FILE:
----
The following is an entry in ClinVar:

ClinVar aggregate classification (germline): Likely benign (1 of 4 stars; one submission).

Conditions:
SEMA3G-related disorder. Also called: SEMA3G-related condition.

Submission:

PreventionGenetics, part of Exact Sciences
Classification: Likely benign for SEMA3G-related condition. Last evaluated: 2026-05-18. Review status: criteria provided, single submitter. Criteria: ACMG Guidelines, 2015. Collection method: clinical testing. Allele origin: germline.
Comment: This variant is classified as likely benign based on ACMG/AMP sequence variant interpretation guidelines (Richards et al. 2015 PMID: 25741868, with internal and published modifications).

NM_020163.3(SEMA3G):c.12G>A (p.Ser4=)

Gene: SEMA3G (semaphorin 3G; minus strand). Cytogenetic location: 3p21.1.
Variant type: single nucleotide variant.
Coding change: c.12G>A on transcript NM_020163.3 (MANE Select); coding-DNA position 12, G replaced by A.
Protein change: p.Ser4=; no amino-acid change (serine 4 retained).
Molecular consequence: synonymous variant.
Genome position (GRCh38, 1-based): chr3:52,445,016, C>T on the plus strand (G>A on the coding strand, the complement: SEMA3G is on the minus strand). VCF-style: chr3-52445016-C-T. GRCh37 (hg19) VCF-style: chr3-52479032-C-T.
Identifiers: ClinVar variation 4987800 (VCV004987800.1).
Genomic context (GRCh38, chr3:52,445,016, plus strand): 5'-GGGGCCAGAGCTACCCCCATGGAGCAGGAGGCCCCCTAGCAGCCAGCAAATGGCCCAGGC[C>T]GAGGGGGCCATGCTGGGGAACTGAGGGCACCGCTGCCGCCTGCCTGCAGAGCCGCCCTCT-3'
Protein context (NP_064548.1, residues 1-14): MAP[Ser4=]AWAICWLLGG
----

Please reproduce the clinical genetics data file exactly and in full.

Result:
The following is an entry in ClinVar:

ClinVar aggregate classification (germline): Likely benign (1 of 4 stars; one submission).

Conditions:
SEMA3G-related disorder. Also called: SEMA3G-related condition.

Submission:

PreventionGenetics, part of Exact Sciences
Classification: Likely benign for SEMA3G-related condition. Last evaluated: 2026-05-18. Review status: criteria provided, single submitter. Criteria: ACMG Guidelines, 2015. Collection method: clinical testing. Allele origin: germline.
Comment: This variant is classified as likely benign based on ACMG/AMP sequence variant interpretation guidelines (Richards et al. 2015 PMID: 25741868, with internal and published modifications).

NM_020163.3(SEMA3G):c.12G>A (p.Ser4=)

Gene: SEMA3G (semaphorin 3G; minus strand). Cytogenetic location: 3p21.1.
Variant type: single nucleotide variant.
Coding change: c.12G>A on transcript NM_020163.3 (MANE Select); coding-DNA position 12, G replaced by A.
Protein change: p.Ser4=; no amino-acid change (serine 4 retained).
Molecular consequence: synonymous variant.
Genome position (GRCh38, 1-based): chr3:52,445,016, C>T on the plus strand (G>A on the coding strand, the complement: SEMA3G is on the minus strand). VCF-style: chr3-52445016-C-T. GRCh37 (hg19) VCF-style: chr3-52479032-C-T.
Identifiers: ClinVar variation 4987800 (VCV004987800.1).
Genomic context (GRCh38, chr3:52,445,016, plus strand): 5'-GGGGCCAGAGCTACCCCCATGGAGCAGGAGGCCCCCTAGCAGCCAGCAAATGGCCCAGGC[C>T]GAGGGGGCCATGCTGGGGAACTGAGGGCACCGCTGCCGCCTGCCTGCAGAGCCGCCCTCT-3'
Protein context (NP_064548.1, residues 1-14): MAP[Ser4=]AWAICWLLGG